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How can agents manage negative feedback left on review sites?

Online reviews play an increasingly vital role in shaping the decisions of customers. Practically everyone using the internet to compare estate agents will use reviews. In fact, BrightLocal’s latest Consumer Survey reveals that 92% of consumers are now reading them.

From influencing what consumers buy, to the businesses they choose to use, the ratings and opinions left by fellow consumers have arguably become more trusted than professional advertising

When reviews are so persuasive, the thought of getting a negative rating might put some agents off from actively trying to collect them – especially when 57% of all property industry complaints are related to estate agents.

But the reality is, while reviews help consumers, they also provide some incredible benefits to businesses. Used correctly, reviews can be responsible for increased online visibility, boosted sales conversions and invaluable business intelligence.

Using a third-party review platform allows you to collect and collate the feedback you receive, meaning you will never miss an opportunity to hear feedback; but have every opportunity to manage any negative reviews you receive.

The problem is, not all review platforms are created equally. From the verification required to leave a review, the benefits gained, or your ability to respond, it’s important for estate and letting agents to understand the platform they’re using, in order to form a robust reviews strategy and experience the benefits.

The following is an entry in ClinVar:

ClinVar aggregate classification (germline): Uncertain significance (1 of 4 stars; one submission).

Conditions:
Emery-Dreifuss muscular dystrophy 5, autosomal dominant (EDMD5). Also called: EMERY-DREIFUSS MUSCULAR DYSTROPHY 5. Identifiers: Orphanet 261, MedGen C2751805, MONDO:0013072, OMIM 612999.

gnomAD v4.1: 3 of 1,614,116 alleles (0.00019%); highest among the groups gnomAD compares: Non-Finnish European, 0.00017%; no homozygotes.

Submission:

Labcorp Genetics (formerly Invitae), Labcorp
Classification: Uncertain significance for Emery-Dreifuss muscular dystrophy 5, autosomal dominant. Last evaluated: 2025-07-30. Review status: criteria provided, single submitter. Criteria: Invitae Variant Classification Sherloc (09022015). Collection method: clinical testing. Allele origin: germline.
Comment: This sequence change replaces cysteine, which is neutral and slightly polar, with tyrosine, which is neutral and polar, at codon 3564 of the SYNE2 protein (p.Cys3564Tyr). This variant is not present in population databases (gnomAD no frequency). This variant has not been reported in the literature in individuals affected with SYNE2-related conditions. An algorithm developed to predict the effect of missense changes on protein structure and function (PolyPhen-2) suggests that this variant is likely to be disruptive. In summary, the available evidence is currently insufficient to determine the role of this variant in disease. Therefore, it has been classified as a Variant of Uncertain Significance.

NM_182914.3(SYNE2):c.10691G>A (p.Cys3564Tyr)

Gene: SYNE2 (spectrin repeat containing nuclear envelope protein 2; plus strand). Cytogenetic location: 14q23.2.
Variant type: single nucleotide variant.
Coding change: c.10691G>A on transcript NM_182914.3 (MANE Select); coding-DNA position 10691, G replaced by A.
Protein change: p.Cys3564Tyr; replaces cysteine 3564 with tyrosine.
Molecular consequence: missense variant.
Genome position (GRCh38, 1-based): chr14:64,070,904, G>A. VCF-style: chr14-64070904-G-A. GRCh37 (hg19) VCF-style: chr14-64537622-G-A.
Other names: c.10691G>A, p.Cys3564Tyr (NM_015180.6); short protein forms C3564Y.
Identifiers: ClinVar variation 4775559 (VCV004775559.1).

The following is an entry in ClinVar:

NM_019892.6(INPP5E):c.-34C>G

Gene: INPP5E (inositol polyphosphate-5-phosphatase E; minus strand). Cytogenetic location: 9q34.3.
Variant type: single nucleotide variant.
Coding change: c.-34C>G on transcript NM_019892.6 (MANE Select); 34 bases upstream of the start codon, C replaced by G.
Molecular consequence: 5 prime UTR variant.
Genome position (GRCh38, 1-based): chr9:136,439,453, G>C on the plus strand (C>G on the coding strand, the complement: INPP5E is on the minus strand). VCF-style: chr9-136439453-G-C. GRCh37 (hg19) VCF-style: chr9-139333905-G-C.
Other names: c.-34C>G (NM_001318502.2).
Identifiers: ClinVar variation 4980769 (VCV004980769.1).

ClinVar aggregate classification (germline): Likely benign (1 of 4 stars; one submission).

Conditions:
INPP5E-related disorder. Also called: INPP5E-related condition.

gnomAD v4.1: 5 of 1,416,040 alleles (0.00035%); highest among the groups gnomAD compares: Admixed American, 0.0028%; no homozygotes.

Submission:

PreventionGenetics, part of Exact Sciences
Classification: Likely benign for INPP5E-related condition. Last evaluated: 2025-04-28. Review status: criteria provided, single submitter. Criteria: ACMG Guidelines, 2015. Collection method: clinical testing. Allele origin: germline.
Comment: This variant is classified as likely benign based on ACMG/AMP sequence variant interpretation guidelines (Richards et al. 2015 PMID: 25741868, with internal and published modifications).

With reviews now playing such an important part in many potential clients' journey, some companies try to damage the reputation of competitors with negative reviews. 

The problem of fake reviews has been making the news recently; Amazon took over 1,000 fake reviewers to court for offering fake reviews through Fiverr.com, and the Competition and Markets Authority (CMA) has been cracking down on review sites that aren’t taking enough steps to ensure authenticity.

Fortunately, there are review platforms that will invite customers to leave their feedback only once a purchase has been verified, ruling out the possibility for fakes.

Knowing that the reviews you receive are real, means you can take action when things don’t quite go smoothly. No agent can get it right every time, and online shoppers are savvy to the ways reviews work – 79% of surveyed shoppers said they trust feedback more when they see both good and bad scores. 30% actually suspect your reviews are fake, or censored, if they don’t see any negatives. 

So rather than trying to hide negative feedback, use them as an opportunity to demonstrate outstanding customer service.

For other customers reading your reviews, how you are seen to handle problems is extremely important. By publically responding and resolving a negative reviewers issue, you not only turn a potentially reputation damaging situation around, but also give potential shoppers a demonstration of the service they can expect from your agency.

*Andrew Mabbutt is CEO of reviews and rating company www.feefo.com

  • Terence Dicks

    Do exactly what Purple Bricks do and manipulate the rating site so the bad reviews are swamped by the good reviews (which are solicited of course even though the reviewers have only just listed, not sold).
    Until rating companies do the the job correctly, none of you are worth reading. You do nothing to ensure the reviews are true or accurate, so why do people believe them. Because you all let them think they ARE accurate and true. Con artist tools for con artist companies.

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